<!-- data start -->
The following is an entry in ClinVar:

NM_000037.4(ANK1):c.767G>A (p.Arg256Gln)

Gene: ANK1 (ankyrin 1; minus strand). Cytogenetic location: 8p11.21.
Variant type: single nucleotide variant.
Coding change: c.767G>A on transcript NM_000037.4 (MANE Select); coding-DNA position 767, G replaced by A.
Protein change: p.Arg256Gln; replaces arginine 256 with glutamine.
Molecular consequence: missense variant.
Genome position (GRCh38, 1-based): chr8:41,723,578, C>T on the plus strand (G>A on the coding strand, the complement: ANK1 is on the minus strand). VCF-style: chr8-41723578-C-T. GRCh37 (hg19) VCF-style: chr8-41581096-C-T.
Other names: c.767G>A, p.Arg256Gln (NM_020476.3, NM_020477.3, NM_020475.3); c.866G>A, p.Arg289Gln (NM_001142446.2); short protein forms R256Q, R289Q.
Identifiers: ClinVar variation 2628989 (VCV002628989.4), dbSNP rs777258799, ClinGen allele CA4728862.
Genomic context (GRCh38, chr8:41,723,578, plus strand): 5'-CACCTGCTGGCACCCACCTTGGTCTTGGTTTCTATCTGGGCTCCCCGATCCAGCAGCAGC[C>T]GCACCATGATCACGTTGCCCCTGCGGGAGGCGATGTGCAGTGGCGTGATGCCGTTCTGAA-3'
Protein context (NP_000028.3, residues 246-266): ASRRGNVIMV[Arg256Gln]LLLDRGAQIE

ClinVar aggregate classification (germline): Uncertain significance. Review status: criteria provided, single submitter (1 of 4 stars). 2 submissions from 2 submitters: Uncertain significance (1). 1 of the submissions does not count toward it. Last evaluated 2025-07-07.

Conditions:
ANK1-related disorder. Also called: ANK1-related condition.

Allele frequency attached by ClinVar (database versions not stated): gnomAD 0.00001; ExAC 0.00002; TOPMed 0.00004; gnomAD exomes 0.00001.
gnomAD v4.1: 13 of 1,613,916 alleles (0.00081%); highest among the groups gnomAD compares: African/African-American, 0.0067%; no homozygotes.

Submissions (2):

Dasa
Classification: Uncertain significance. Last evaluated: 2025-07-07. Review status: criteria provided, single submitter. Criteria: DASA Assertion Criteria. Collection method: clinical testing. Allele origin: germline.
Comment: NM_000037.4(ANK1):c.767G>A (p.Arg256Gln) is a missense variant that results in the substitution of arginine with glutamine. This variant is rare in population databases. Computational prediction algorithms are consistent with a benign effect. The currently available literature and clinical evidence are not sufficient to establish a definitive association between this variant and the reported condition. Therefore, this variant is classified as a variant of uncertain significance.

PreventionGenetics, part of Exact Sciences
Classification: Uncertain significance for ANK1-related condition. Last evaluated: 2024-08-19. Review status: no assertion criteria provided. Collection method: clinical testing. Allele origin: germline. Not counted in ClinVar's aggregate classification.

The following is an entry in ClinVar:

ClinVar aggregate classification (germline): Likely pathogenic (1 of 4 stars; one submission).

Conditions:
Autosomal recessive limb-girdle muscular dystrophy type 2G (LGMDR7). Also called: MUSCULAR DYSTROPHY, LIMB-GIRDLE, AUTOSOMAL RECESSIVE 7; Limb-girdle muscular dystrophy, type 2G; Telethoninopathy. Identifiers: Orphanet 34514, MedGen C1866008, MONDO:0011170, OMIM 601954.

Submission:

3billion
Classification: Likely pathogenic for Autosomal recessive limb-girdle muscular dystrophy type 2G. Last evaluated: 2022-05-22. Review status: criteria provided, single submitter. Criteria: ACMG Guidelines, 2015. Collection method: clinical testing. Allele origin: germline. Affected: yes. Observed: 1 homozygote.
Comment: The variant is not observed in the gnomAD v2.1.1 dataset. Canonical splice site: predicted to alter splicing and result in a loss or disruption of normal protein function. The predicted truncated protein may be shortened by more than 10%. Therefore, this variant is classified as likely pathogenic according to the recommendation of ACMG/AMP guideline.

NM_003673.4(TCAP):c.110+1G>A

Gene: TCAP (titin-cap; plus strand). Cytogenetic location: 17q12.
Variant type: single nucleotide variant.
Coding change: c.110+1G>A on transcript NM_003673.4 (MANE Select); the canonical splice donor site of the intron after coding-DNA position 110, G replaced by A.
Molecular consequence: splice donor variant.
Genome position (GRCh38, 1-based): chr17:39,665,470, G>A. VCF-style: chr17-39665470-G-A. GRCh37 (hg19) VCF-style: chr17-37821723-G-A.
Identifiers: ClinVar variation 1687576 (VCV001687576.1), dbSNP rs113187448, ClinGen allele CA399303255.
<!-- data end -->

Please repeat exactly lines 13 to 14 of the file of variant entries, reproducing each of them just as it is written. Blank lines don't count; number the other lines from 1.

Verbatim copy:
ClinVar aggregate classification (germline): Uncertain significance. Review status: criteria provided, single submitter (1 of 4 stars). 2 submissions from 2 submitters: Uncertain significance (1). 1 of the submissions does not count toward it. Last evaluated 2025-07-07.

Conditions: